Commercial Sexual Exploitation of Children

The current ANS featured article addresses a hidden, but urgent, threat to the health of children.  The article is titled “School Nurses’ Awareness and Attitudes Toward Commercial Sexual Exploitation of Children” authored by Hannah E. Fraley, PhD, RN; Teri Aronowitz, PhD, APRN, FNP-BC, FAAN; and Emily J. Jones, PhD, RNC-OB.  We are offering continuing education credit with this article because this type of challenge is significant for all nurses. This study reveals the key roles that nurses play in protecting the health and well-being of people who are vulnerable and disadvantaged.  The article is available to download at no cost while it is featured, and we invite you to read it, and share your comments here!  Dr. Fraley has shared this information about her work for ANS blog readers!

I am a nurse educator and scholar and am passionate about vulnerable populations, health disparities, health access, and human rights. With an extensive background in working with vulnerable women and children, I have developed a focused research program targeting youth

Hannah Fraley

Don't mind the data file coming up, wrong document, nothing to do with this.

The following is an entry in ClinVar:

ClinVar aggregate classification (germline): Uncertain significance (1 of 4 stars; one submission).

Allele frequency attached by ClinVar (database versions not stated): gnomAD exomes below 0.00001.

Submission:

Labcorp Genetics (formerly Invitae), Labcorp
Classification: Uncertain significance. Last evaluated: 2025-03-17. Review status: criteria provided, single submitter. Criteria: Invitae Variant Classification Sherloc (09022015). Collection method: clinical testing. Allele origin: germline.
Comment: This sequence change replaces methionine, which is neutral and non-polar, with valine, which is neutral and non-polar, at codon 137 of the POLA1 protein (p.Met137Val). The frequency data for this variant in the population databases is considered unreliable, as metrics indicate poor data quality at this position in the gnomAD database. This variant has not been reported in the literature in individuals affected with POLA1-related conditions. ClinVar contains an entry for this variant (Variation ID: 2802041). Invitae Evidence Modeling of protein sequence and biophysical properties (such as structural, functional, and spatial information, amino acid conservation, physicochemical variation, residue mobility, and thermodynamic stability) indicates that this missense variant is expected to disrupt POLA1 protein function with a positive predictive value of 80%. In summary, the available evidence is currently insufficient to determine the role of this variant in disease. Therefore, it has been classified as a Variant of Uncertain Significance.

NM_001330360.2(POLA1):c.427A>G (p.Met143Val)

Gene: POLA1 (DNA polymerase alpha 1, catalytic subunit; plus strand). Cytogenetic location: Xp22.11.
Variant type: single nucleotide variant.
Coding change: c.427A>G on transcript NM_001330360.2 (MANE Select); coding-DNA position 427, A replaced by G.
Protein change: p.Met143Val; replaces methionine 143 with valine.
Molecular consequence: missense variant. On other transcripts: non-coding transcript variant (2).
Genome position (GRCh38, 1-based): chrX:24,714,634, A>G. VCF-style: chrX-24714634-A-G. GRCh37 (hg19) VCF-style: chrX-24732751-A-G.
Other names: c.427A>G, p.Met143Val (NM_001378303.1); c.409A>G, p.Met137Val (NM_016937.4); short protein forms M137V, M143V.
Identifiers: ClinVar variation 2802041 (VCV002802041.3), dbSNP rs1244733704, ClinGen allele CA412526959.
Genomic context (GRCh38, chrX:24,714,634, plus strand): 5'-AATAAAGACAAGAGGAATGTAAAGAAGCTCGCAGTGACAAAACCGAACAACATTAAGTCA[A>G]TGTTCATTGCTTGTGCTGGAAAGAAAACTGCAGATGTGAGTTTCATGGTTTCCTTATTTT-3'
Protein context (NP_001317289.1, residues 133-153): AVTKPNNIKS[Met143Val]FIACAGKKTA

violence prevention and risk reduction. As I became aware of the nation-wide problem of child sex trafficking I knew that nurses are in such a pivotal position to be able to identify trafficking victims and intervene. Further, in my extensive study of child trafficking in the U.S. I was led to the unique and frontline role specifically of school nurses; school nurses have routine interaction with youth and are often the only health care provider youth interact with. I knew that school nurses can intervene and prevent child sexual exploitation, but also knew from studying the health care provider role that providers may lack awareness of child sex trafficking and also may have negative perceptions about youth who are most vulnerable impeding identification and intervention. Understanding that perceptions that we internally hold are shaped by our own life experiences and also shaped by societal and institutional influences became the backbone of my work with school nurses given youth who are most at risk of sexual exploitation are often those whom society, institutions, ourselves label as ‘difficult to work with’ or ‘trouble’. These children cross their school nurses’ path day in and day out and their exploitation may not be seen or recognized due to low awareness of sex trafficking coupled with shaped perceptions. This has become the driving force of my work aiming to build sustainable programs for school nurses and multidisciplinary school teams targeting prevention of commercial sexual exploitation of children.